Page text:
Fantasy - Myth and legend are thrown into the mix with textbook history. Much of the 11th Century is shrouded in mystery, but some facts we do know - the rest is interpretation. Time travelling happily fits into sci-fi and fantasy genre anyway.
Humour - William Hartnell is the master of humour as he shows many times during his tenure as the Doctor. His scene with the Saxon woman in her house with the Mead is classic. He becomes a little tipsy, and the Hartnell stumblings over words are brilliantly appropiate. The time meddler is essentially a humourous creation, turning away his flock to uncover a pair of Binoculars to spy the Viking fleet. The interplay between Doctor and time meddler is classic, two great actors thriving on working together.
Education - The Doctor gives us a brief history lesson that makes us want to turn to those more detailed volumes. It doesn't overpower the story though, just provides an interesting backdrop to the production.
Storytelling - Dennis Spooner is a very good writer. He's the one, with the Director and Producer's help, who pulls all this together. It's full of great one-liners and he uses his characters to full effect. The apparent historical story of the opening episode opening out into something more over the second episode. It's a great STORY and very entertaining.
Characters - The Doctor is infectiously enthusiastic about where he is. This essentially Doctorish characteristic is prominent throughout. It could even be argued that the title refers to him as well as the Monk. Vicki is ever questioning and quite cute too, perfect companion material. New companion Steven doubts the Doctor's and Vicki's statements about the TARDIS, but quickly is flung into the action. The Meddling Monk is a brilliant creation. Peter Butterworth is very impressive - humourous throughout, but with a very serious agenda. The rest fulfill their roles adequately.
Production and Direction - It's all done in the studio, but the sets are impressive. The Saxon home, the woods, the monastery - all feel like you are really there. The music is quietly complimentary, the choir in the monastery being the best example of perfect accompaniment. Limited budget and end of season this may be, but this is still very impressive all round. Clever use is made too of extra footage (seagulls on the coast etc), giving the production a more epic feel than it would have had otherwise. There's some lovely quieter moments in the action too. When the Doctor is exploring the monastery for example, this slow pace keeping things interesting is so different (and better) than the shoot-em-up bombardments of later years.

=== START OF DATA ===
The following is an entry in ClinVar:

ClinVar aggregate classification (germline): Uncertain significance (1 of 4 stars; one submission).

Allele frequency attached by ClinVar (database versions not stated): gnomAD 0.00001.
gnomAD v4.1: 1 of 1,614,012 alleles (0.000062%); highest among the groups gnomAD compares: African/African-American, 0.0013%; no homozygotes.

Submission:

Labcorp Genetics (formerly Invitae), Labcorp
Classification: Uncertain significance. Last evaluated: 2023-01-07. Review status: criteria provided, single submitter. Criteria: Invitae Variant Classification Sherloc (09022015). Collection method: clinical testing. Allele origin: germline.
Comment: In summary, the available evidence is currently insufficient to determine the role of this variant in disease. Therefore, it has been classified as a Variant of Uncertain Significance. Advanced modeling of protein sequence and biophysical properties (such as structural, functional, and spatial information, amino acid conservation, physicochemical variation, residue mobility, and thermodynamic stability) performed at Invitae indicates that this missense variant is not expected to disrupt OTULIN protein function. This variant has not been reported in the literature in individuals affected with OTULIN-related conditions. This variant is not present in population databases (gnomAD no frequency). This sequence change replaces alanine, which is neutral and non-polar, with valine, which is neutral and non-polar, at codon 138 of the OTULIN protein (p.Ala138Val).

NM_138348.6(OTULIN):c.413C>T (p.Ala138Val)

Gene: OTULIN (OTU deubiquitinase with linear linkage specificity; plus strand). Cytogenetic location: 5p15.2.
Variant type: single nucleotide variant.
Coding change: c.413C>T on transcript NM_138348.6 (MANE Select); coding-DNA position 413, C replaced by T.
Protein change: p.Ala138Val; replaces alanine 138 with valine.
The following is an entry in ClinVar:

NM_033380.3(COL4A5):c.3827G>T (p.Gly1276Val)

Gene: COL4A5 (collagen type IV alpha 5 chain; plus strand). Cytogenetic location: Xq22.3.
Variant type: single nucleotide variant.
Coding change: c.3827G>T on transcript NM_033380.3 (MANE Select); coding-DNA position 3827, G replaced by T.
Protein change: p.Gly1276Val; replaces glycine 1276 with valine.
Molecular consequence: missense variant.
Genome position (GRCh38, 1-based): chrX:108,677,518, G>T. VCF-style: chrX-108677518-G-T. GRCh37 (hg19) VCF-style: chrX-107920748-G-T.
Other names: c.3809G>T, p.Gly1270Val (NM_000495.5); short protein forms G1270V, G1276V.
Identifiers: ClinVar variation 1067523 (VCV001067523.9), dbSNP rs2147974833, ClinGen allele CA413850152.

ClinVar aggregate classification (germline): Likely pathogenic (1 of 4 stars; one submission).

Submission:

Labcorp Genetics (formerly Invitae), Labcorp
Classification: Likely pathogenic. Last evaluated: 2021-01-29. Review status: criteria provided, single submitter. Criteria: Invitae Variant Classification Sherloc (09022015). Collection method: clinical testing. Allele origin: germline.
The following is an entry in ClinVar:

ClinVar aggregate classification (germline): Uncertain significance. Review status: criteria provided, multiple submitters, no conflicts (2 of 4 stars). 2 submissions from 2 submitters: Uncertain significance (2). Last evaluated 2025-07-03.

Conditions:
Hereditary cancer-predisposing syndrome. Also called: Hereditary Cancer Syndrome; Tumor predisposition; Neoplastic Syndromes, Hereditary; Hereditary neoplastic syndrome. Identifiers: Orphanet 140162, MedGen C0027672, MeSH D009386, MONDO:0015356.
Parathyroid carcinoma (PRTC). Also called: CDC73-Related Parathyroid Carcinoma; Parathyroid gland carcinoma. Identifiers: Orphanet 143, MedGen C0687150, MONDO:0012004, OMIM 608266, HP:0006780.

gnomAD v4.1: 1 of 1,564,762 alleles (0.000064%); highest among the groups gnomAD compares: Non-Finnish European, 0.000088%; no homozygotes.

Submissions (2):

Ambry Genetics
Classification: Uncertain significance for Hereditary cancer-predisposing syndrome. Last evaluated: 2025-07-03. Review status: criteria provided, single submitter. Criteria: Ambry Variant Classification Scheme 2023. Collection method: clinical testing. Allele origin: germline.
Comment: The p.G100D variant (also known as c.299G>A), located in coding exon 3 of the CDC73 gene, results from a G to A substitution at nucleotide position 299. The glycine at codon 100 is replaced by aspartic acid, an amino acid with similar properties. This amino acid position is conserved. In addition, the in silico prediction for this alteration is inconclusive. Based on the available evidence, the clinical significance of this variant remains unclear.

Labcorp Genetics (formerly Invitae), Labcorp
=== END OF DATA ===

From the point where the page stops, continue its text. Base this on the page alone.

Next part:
The Time Meddler has everything that I like in a Doctor Who story. It's fantastic entertainment, educates a little, and you feel completely at ease and comfortable with these marvellous characters. Brilliant. 10/10
"Sheer poetry, my boy" by Terrence Keenan 9/3/05
After suffering through The Chase, I pulled out my recently acquired copy of The Time Meddler and popped it in, hoping to get a better example of Big Bill Hartnell's work.
First things first. It's directed by Douglas Camfield, who gets my vote as top Who director. The Time Meddler manages to look a little more epic than normal, due to some nice film inserts in the right spots and good framing of the studio scenes. Like other Camfield serials, The Time Meddler moves along at a good pace, and has no draggy spots.
The acting, all around is quite good. Maureen O'Brien and Peter Purves make a nice little double act as they chase the Doctor around the English coast. Big Bill Hartnell gives yet another great performance. The guest cast are all right, with Peter Butterworth standing out as the titular character. Butterworth manages to make the Monk quite sympathetic.